Pain; or why I should probably learn to say no occasionally

I haven’t been posting here much lately, but it isn’t because I haven’t been writing anything.  In fact, I’ve been doing almost nothing but write, and my carpal tunnel has been acting up so badly that I’ve pretty much been trying to rest my hands.  Over the past year, I’ve  gotten  invitations to contribute papers to several interesting volumes.  I’ve sent in various abstracts for papers at meetings, some of which led on to proposed volumes.  Then I actually submitted abstracts to a couple of proposed volumes I heard about from my husband or various listservs.  All of them had deadlines well in the future, and I didn’t expect all of them to be of interest to the editors anyway.

But no one turned any of the abstracts down, and I had a more successful field season than expected, which lead to the RAPID proposal to NSF to salvage the Ipiutak structure, which took time to organize and execute.  Then the person in the parka turned out to have more than a parka, which meant more time for documenting things.  So now I have a bunch (by bunch I mean 6) of papers due by mid-January, along with a review, a short presentation for a meeting next week (which the organizers just asked be emailed to them by Thursday, a week before the talk!), travel for that meeting and another one, both in some way connected to developing repositories that are responsive to communities of origin, a proposal, Thanksgiving, Christmas shopping and travel to and from New York State for Christmas!  Yikes!  What in the name of caution was I thinking?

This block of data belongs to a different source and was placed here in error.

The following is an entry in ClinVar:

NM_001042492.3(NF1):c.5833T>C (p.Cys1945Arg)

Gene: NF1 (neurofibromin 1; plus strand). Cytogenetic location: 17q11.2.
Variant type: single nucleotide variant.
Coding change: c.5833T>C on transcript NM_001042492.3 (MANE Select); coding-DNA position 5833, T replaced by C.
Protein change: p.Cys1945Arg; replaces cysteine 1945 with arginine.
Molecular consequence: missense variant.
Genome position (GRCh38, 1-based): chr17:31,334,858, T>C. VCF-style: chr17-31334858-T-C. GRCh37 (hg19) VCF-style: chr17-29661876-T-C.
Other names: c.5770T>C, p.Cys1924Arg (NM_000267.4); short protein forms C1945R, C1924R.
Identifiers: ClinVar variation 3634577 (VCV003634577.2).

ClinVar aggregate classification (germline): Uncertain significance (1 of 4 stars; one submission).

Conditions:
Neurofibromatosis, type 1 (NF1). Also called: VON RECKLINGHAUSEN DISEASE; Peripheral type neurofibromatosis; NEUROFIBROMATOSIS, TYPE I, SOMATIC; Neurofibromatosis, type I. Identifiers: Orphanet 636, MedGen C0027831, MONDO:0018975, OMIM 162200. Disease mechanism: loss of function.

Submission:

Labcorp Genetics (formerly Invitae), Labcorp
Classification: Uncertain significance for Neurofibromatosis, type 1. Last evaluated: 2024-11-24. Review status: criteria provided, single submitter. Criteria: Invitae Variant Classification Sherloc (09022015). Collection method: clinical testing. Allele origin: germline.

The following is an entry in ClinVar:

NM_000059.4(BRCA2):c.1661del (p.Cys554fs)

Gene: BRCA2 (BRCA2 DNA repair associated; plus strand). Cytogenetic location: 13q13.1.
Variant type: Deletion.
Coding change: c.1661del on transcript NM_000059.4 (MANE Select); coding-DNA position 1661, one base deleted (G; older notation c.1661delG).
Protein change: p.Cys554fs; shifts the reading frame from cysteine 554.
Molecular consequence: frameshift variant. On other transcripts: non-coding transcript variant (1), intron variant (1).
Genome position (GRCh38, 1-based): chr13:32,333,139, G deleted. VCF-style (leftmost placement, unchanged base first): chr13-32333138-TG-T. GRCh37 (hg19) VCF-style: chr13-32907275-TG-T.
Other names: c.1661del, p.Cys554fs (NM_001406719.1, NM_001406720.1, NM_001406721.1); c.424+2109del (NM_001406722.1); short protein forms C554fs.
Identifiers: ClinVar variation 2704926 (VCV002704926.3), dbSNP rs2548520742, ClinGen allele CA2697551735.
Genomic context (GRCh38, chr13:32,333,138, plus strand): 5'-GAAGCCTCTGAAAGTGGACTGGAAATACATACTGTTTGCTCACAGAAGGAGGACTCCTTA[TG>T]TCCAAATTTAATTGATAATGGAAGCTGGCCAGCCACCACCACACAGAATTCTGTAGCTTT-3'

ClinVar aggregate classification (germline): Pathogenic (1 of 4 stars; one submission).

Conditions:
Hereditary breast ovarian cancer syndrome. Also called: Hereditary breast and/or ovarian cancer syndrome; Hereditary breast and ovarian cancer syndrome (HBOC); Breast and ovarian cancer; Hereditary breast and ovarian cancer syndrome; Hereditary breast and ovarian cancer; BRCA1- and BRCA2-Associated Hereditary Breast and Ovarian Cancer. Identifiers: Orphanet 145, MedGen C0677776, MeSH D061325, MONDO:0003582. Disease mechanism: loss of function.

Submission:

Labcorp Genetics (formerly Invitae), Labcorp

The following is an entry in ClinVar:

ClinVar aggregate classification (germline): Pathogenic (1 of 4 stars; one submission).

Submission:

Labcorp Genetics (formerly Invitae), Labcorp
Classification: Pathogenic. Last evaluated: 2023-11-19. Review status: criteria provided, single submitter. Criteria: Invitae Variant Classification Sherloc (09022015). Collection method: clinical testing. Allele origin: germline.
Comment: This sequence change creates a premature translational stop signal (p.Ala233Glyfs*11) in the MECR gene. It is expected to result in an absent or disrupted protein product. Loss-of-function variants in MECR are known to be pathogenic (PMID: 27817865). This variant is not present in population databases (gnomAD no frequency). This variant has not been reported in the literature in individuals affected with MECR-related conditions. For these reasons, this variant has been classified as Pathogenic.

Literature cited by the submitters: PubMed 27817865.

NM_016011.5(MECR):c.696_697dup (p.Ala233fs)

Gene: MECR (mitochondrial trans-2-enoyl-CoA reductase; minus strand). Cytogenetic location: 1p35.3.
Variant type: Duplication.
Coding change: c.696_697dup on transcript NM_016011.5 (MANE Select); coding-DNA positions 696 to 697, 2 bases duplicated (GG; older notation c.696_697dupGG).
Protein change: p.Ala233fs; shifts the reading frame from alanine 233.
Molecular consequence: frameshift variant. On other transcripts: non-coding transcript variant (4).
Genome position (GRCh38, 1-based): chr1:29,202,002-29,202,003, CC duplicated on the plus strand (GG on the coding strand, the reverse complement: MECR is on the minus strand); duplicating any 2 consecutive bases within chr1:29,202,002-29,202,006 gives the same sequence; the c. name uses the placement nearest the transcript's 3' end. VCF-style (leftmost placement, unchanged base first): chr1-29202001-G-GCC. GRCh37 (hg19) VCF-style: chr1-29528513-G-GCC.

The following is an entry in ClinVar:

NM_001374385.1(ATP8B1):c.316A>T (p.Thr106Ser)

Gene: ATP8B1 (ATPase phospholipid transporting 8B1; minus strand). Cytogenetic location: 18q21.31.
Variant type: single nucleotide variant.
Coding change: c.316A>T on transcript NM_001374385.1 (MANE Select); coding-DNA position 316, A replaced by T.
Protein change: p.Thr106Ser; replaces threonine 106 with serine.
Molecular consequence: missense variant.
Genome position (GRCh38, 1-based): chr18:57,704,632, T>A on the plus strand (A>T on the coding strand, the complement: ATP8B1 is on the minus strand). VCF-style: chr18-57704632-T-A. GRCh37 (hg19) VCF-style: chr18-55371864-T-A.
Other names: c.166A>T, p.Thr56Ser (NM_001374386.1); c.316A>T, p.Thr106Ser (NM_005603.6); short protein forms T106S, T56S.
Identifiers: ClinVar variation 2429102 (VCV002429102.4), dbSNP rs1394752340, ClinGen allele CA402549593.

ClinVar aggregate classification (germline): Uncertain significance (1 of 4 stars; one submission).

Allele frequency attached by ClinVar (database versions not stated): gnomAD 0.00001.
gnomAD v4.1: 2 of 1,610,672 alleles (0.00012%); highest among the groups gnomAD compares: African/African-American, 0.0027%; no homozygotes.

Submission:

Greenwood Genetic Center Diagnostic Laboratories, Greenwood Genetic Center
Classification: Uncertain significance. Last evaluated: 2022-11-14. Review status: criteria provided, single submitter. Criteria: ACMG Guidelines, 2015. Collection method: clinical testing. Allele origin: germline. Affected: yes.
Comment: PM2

I don’t have much trouble doing papers for meetings.  I tried to avoid the cognitive traps of PowerPoint (Tufte 1993), and use lots of pictures, and I’ve spent a fair bit of time in Toastmasters, so I can get up and talk.  This is not a surprise to those who know me :-).

I can even write (via keyboard or voice recognition) fairly quickly, thanks to Freshman English at Bryn Mawr College.  Having to have x pages handed in by 9AM Monday morning come hell or high water concentrates the mind wonderfully.  However, actual papers, with proper references, formatted as required by the particular journal or publisher, take a bit more time.  I’ve got one paper submitted, four in various stages of writing (one of which the research for is continuing but almost done), and will start the talk for the meeting tomorrow.  My hands and wrists hurt a lot.  So does my head, now that I think about it.

Time at the Range

As part of my job I manage a project which operates a North Slope climate monitoring site for Sandia National Laboratory. It can involve shotguns (although I don’t normally act as a bear guard), so every year we need to requalify. Long story, but we go to Fairbanks to do it, so that’s where I am.


We use the range on South Cushman, where we have to do two runs with a moving bear target on a sled. It doesn’t count if you don’t get enough shots in vital spots on the bear to stop it before it would get you (assuming it was an actual bear).